Vietnamese journalist gets five years in prison for “abusing democratic freedoms”

Reporters Without Borders (RSF) is appalled by the five-year jail term that Vietnam’s authorities quietly imposed on the independent journalist Le Anh Hung after holding him for four years in inhuman conditions. The authorities keep abusing the justice system to impose harsh sentences with the aim of eliminating all criticism by journalists, RSF said.

“The cruelty and tyranny of the Vietnamese authorities seem to know no bounds,” RSF’s Asia-Pacific desk said. “After forcibly interning Le Anh Hung and forbidding him to see his family, they sentenced him with a deafening silence. We call on the UN Special Rapporteur on torture and other cruel, inhuman or degrading treatment or punishment, Alice Jill Edwards, to take action to ensure the survival of the 38 journalists currently held in Vietnam’s prisons.”

A court in the capital, Hanoi, sentenced the 49-year-old Hung to five years in prison on 30 August on charges of “abusing democratic freedoms” and “infringing upon the interests of the state” under article 331 of Vietnam’s criminal code.

Prevented from seeing his family for three years

His family was not allowed to attend the trial, was not even told that it was going to take place and was not told afterwards that he had been sentenced. It was only a week later, on 6 September, when his mother called to get some news about him, that the authorities told her he had been tried and sentenced. Hung refused to be defended by a lawyer and the authorities had clearly seen no point in informing the family.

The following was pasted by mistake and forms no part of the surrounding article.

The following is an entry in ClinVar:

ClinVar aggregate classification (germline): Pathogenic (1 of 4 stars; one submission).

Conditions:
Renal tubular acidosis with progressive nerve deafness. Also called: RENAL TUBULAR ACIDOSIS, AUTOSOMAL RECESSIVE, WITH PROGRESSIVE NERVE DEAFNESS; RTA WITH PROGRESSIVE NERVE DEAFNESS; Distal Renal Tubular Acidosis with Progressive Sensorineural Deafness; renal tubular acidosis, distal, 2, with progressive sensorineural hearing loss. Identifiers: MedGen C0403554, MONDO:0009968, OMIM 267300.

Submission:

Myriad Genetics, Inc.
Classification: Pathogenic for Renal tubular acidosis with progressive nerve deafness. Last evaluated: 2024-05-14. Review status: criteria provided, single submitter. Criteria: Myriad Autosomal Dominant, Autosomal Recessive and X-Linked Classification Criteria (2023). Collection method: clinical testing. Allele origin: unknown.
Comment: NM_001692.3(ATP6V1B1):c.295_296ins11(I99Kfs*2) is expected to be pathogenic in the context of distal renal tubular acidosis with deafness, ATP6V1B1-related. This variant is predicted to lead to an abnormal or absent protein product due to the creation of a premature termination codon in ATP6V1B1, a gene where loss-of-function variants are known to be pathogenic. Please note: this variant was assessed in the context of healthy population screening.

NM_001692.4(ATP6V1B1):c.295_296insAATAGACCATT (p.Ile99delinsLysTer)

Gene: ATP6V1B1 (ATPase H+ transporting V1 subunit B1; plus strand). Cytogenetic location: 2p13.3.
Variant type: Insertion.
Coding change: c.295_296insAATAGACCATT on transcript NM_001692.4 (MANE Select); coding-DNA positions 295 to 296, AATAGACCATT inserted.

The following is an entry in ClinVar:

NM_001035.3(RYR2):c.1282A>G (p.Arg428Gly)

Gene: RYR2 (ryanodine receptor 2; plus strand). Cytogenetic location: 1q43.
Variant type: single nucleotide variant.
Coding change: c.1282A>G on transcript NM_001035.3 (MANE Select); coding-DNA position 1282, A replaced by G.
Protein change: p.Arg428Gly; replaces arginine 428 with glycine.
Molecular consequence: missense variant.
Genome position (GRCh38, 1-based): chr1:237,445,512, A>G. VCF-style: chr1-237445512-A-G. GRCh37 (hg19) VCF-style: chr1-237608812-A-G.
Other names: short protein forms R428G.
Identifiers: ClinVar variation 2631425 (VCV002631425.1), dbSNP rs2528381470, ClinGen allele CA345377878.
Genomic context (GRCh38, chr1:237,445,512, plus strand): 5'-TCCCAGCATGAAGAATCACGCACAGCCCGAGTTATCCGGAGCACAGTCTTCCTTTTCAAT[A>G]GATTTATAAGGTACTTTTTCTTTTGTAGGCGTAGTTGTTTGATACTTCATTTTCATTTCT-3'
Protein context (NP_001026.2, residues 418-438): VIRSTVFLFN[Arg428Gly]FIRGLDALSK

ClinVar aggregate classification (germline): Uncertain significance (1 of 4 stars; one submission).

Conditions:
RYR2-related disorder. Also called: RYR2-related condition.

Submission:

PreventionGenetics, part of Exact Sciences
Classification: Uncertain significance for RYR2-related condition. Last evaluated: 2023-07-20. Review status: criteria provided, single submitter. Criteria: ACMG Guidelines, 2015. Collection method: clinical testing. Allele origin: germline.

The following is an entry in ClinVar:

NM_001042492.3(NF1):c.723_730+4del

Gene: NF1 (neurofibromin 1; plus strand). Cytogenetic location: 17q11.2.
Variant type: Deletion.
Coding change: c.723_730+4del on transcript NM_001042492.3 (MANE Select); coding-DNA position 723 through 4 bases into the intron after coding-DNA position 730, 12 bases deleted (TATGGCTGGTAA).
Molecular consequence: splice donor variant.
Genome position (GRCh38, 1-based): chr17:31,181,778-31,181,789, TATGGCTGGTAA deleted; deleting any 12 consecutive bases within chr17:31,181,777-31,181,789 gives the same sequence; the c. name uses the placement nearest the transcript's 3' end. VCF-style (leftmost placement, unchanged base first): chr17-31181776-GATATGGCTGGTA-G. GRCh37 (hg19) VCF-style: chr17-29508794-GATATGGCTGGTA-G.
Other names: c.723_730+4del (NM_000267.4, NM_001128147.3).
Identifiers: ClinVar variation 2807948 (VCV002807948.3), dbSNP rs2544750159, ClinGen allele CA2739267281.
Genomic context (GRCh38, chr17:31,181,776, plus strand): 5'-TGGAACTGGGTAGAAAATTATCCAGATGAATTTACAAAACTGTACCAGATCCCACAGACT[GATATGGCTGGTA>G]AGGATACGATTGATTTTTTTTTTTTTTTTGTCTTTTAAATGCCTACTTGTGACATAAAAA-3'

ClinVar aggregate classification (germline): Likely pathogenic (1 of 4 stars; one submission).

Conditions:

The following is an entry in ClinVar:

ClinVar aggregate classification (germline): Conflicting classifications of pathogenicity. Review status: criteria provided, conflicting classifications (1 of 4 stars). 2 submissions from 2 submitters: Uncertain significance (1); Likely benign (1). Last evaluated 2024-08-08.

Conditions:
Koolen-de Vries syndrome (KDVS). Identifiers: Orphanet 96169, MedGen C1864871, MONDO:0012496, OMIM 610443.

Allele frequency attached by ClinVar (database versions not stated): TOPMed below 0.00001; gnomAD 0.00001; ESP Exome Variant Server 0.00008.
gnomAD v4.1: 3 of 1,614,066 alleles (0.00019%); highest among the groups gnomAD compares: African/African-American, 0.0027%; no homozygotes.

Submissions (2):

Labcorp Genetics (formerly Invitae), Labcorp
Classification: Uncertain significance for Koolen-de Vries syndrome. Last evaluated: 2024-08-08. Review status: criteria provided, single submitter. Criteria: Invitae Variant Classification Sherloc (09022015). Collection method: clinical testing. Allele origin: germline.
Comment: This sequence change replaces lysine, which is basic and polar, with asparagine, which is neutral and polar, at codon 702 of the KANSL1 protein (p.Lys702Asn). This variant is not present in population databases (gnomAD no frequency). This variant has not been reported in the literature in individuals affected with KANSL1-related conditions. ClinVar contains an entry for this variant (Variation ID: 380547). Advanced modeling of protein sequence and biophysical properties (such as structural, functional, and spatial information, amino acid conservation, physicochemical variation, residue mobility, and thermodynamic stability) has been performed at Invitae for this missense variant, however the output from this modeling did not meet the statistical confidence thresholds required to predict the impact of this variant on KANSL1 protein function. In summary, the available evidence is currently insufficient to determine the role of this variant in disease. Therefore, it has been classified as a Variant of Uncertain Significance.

The more than four years that Hung had spent awaiting trial since his arrest on 5 July 2018 was one of the longest spells of pre-trial detention ever inflicted on a journalist in Vietnam, where a total of 38 journalists are currently jailed, according to RSF’s press freedom barometer. Given the length of his pre-trial detention, he theoretically has less than a year of his sentence still to serve.

His mother tried to see him after the trial. She went to Hoa Lo Prison No. 1 to bring him money but the prison authorities denied her right to see him. The family has been systematically denied the right to visit him for the past three years. This is not an isolated case. Last month, the journalist Pham Doan Trang’s family was forbidden to attend the hearing at which an appeal court upheld her nine-year jail sentence.

Targeted for his online criticism

Hung wrote about politics and was a regular contributor to the Voice of America website. His posts denounced the ruling party’s corruption and domination, and often targeted Hoang Trung Hai, a former deputy prime minister and industry minister, whom he accused of corruption, abuse of power, and spying for China.

Three days before his arrest, he posted an open letter on his Facebook page that went viral. The letter decried government policies and called for the overhaul of a proposed law creating “special economic zones” in three of Vietnam’s regions. The proposed law had been widely criticised by the public and had prompted protests that were violently dispersed.

Hung was also an active member of groups defending freedom of expression and press freedom including the Independent Journalists Association of Vietnam and the Brotherhood for Democracy. These two organisations were banned by the Vietnamese Communist Party and some of its members were tracked down and jailed.

Held in inhuman conditions

Hung was interned in a psychiatric hospital in Hanoi for the first three years and ten months after his arrest, despite his repeated insistence that his mental health was fine. In their determination to make him submit, the medical authorities attached him to his bed, often beat him and pumped him full of drugs. In April of this year, his mother protested publicly when they doubled the dosage he was getting. He was finally transferred to Hoa Lo Prison No. 1 in May pending trial.

The year Hung was arrested, 2018, also saw the arrest of Do Cong Duong, another journalist who was charged with “abusing democratic freedoms.” Duong’s health deteriorated significantly in detention and, as a result of being denied proper medical attention, he died in prison last month.

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174/180
Score : 26.11
Publié le 12.09.2022